Taking stock

Location: Manjimup

Enterprise: Mainly cattle with some sheep

Producer: Richard and Lee Shuard

Soil type: Gravelly loam

Pasture type: Predominantly annual pastures; about 20ha kikuyu and tall fescue

With the profitability of traditional cattle systems in Western Australia’s south-west under pressure, the Manjimup Pasture Group set out to test the theory that higher stocking rates could bring better returns.

Funded by MLA’s Producer Demonstration Site program, the group established a ‘farm within a farm’ stocking rate trial at Richard and Lee Shuard’s property ‘Deeside’. 

The trial compared a traditional low stocking rate (0.8 head/ha), low input management system (control) with a higher input, rotationally grazed system with a higher stocking rate (1.1 head/ha). The higher input system integrated annuals and perennials, used higher fertiliser and lime rates, and increased use of nitrogen. 

“We basically divided the farm into two – a 77ha block that we put 82 cows on, and a 71ha block that we put 55 cows on,” Richard said. 

“The mobs were the same – a mixture of the Angus X Simmentals – and the cows were mixed ages. The calves went with them, and the bulls came and went as normal. But the cattle and the pasture were managed differently.” 

The trial ran for three years and results show a $176/ha cumulative gross margin increase in the innovation (higher stocking rate) trial, despite the difficulties of the first two seasons. Of this, $122/ha came in the final year where calf weights in the innovation trial were more than 20kg/head higher than the control. 

“We think the higher calf weights in the innovation trial were because they grew more evenly, as they had access to better, and more even, pastures right the way through,” Richard said.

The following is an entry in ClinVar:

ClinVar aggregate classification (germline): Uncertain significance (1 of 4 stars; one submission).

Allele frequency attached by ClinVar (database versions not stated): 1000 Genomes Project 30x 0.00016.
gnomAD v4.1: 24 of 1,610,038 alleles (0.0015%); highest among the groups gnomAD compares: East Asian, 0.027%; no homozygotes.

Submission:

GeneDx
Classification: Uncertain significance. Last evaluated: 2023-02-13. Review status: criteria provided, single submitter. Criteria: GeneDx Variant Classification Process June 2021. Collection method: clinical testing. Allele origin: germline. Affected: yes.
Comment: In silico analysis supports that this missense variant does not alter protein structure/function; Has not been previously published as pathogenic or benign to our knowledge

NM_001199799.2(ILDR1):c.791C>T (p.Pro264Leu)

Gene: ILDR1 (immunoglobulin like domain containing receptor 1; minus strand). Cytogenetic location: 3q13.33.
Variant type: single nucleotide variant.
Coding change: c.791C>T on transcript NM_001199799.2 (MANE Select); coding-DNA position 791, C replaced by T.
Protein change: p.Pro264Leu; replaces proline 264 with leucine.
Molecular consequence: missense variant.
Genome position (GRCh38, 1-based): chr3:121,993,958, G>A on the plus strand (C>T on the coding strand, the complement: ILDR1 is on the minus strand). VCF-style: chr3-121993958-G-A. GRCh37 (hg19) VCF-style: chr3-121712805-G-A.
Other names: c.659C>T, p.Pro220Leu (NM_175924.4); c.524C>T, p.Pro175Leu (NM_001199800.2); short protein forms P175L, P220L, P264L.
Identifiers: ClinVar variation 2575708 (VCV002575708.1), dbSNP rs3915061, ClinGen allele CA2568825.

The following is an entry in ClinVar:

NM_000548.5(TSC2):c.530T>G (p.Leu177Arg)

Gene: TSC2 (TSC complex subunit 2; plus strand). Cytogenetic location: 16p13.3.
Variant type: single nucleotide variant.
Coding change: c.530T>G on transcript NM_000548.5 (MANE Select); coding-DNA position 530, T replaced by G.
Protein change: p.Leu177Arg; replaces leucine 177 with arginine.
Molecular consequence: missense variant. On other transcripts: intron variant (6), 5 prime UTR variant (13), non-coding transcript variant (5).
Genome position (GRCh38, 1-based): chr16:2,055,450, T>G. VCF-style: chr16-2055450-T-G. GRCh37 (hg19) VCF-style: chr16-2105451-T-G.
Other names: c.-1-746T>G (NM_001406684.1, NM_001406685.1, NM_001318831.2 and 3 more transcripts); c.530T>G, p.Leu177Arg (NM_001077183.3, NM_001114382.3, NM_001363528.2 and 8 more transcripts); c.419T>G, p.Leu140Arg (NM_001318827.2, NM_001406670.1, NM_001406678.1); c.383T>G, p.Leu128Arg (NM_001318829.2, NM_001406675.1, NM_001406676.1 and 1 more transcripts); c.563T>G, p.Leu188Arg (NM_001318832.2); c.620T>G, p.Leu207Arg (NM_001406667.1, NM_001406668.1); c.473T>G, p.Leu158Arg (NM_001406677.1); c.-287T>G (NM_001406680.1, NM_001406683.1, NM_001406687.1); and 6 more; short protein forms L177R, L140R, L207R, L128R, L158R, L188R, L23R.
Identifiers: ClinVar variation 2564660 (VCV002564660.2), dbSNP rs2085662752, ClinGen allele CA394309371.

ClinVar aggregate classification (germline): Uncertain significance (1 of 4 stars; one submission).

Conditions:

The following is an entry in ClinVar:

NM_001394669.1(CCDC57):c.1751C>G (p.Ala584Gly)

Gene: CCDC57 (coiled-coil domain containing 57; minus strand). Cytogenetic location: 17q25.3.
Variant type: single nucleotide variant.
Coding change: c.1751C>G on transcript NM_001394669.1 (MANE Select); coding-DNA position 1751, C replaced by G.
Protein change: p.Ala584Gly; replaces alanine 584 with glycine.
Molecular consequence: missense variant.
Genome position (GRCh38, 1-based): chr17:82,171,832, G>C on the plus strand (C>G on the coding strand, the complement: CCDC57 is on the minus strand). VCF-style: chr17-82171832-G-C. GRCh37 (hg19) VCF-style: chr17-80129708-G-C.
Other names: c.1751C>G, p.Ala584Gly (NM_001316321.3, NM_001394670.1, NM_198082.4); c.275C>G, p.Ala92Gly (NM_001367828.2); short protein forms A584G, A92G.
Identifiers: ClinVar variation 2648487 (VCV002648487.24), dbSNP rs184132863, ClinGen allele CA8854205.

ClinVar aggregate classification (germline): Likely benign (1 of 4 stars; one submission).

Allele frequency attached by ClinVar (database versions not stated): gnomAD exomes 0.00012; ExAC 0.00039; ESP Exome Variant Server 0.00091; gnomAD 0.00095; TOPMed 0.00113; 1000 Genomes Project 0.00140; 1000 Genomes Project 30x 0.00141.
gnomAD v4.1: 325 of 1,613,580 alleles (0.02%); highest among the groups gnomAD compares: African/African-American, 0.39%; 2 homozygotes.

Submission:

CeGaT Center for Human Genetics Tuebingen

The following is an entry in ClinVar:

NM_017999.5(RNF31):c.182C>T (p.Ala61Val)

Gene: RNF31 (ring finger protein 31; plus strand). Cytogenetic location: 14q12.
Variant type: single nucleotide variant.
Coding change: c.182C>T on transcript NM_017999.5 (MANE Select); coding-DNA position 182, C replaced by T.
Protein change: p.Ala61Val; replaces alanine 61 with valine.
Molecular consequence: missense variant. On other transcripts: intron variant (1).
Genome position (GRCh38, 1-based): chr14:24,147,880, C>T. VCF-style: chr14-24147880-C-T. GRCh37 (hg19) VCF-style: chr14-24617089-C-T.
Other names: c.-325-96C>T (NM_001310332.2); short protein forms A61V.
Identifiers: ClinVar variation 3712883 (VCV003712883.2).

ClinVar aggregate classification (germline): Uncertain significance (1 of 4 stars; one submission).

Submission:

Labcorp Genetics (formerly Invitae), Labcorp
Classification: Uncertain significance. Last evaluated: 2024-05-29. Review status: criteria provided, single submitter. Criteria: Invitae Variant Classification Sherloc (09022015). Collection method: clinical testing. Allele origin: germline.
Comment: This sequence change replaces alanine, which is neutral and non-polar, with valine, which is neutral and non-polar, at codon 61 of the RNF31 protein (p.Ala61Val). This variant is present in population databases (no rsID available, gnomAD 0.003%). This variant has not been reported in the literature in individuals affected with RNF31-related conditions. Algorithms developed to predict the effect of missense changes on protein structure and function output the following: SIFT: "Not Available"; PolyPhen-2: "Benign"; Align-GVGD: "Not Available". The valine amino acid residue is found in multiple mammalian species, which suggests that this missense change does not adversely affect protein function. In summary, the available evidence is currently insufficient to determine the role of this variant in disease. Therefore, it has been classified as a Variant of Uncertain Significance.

“The first couple of years were pretty tough. We had poor seasons and the perennials were just establishing. During that time, the control cows and calves were heavier, but the innovation trial still broke fairly close to even on dollars per hectare, and it didn’t cost us anything as far as production goes. 

“But in the third year, when the pasture was established and we had a better winter and spring, the innovation trial did much better. By then, it had paid for itself.” 

There was no loss to fertility, cattle condition or land condition during the study, despite the higher stocking rate. 

On the flipside 

Richard did find that there was more work involved with the higher stocking rate. 

“It was more intensive to manage, but once you get used to shifting the cows every four or five days and they get used to it, it’s pretty easy,” Richard said. 

He is clearly convinced the extra work was warranted by the increased income – which he estimates to be $60–$100/ha, depending on season – and is now implementing the same approach on other areas of the farm. 

Agronomist Paul Omodei, who supervised the research, said all members of the pasture group continue to report stocking rate increases, improved pasture production and enhanced knowledge of pasture and grazing management. 

“As with any project, over time new information and research becomes available and of interest,” Paul said. 

“The Manjimup Pasture Group became particularly interested in fodder crops (triticale, oats, oats/peas, turnips, rape) and where these could fit in the higher stocking rate system. This led to interest in cash crops of cereals and oilseeds (canola), which some group members trialled in the last year of the project. 

“Some were initially cautious, but they’re dipping their toes in the water.”

Lessons learned 

  • Higher stocking rates require higher inputs and increased labour, but lead to more dollars per hectare.
  • The cost of establishing the perennial pastures was repaid in three years.
  • If managed correctly, a higher stocking rate need not cause any decline in the condition of animals or the land.
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